NASA hires SpaceX, Boeing for more astronaut flights, pushes first to May 2018

SpaceX Dragon and Boeing Starliner

NASA has extended additional flight contracts to the two private companies hired to ferry astronauts to and from the International Space Station and reported that the first such flight now is expected no earlier than May, 2018.

In an announcement made Tuesday, NASA reported that Boeing and SpaceX now each will be hired to run up to six missions each. Previously, when the two companies were first selected to take over America’s dormant human space flight program in 2014, each was offered only two missions.

But NASA and SpaceX, the first expected to be ready, had long offered a timetable that would have the first such commercial crew transportation mission happen late this year, 2017. In the news release issued Tuesday, NASA noted that SpaceX’s first flight with people on board a Dragon capsule now is set for May of 2018, a delayed start that was first noted by the agency in December. SpaceX will do its first demonstration flight of the Dragon crew capsule in November of this year, NASA reported.

No specific anticipated date was reported for Boeing’s first manned mission. NASA reported Boeing’s first unmanned test of its astronaut capsule, the CST-100 Starliner, is expected in June, 2018.

The contracts now will provide astronaut taxi service through 2024, which is currently how long the space shuttle is supposed to stay in service.

Currently, astronauts go to and from the space station on Russian Soyuz spacecraft. That’s been the case since NASA flew it’s last space shuttle, Atlantis, in July, 2011.

The original, 2014 contracts, Boeing’s contract was worth $4.2 billion and SpaceX’s $2.6 billion, and the additional flights will be part of those contract amounts.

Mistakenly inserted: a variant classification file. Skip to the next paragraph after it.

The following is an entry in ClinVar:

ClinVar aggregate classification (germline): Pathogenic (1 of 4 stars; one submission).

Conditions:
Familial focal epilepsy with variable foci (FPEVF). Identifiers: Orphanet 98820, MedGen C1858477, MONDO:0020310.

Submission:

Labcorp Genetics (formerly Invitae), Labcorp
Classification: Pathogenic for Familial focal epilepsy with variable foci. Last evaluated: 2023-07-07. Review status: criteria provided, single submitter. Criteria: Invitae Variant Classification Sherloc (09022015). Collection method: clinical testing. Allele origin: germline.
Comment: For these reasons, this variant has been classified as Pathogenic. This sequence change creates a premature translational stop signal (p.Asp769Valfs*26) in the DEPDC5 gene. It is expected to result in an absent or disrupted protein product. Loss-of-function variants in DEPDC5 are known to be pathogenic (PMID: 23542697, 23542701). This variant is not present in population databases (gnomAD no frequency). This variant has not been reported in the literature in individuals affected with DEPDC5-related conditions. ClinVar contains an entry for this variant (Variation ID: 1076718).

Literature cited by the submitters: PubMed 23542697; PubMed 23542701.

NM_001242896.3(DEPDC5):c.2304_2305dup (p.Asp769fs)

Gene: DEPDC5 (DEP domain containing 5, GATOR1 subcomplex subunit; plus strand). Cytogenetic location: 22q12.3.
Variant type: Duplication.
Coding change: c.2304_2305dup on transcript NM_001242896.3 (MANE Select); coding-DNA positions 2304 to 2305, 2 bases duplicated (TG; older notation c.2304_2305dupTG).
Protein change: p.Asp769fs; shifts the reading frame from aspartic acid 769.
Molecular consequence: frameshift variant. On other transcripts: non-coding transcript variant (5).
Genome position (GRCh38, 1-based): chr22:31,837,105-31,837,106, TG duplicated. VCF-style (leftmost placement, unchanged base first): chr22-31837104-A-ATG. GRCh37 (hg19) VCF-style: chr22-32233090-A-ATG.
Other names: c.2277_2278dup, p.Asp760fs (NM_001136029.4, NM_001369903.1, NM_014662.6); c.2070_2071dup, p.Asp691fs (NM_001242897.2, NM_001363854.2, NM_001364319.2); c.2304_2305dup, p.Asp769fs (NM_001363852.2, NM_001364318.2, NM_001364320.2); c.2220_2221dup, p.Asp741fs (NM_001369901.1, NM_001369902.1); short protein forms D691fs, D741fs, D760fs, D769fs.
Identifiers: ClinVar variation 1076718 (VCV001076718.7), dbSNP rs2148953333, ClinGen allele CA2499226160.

“Awarding these missions now will provide greater stability for the future space station crew rotation schedule, as well as reduce schedule and financial uncertainty for our providers,” Phil McAlister, director, NASA’s Commercial Spaceflight Development Division, stated in the news release. “The ability to turn on missions as needed to meet the needs of the space station program is an important aspect of the Commercial Crew Program.”

SpaceX, of course, has had recent reliability problems with its Falcon 9 rockets, which will be used to carry the Dragon crew capsules into orbit. One blew up on the launchpad in September, and another blew up shortly after blastoff in June 2015. SpaceX resolved the 2015 issue and got back to launching unmanned rockets late that year. Earlier today it announced it has resolved the September issue and a will resume launching satellites and other equipment this weekend.

Boeing plans to launch its Starliner capsule atop a United Launch Alliance Atlas V rocket.

SpaceX has leased and has been rebuilding and modifying the old Apollo and space shuttle launchpad at NASA’s Launch Complex 39A at Kennedy Space Center, and is expected to have it ready for the astronaut program.

Boeing has been modifying ULA’s leased Launch Complex 41 at Cape Canaveral Air Force Station, a few miles south of Launch Complex 39A, for its astronaut program.

Scott Powers

Scott Powers is an Orlando-based political journalist with 30+ years’ experience, mostly at newspapers such as the Orlando Sentinel and the Columbus Dispatch. He covers local, state and federal politics and space news across much of Central Florida. His career earned numerous journalism awards for stories ranging from the Space Shuttle Columbia disaster to presidential elections to misplaced nuclear waste. He and his wife Connie have three grown children. Besides them, he’s into mystery and suspense books and movies, rock, blues, basketball, baseball, writing unpublished novels, and being amused. Email him at [email protected].


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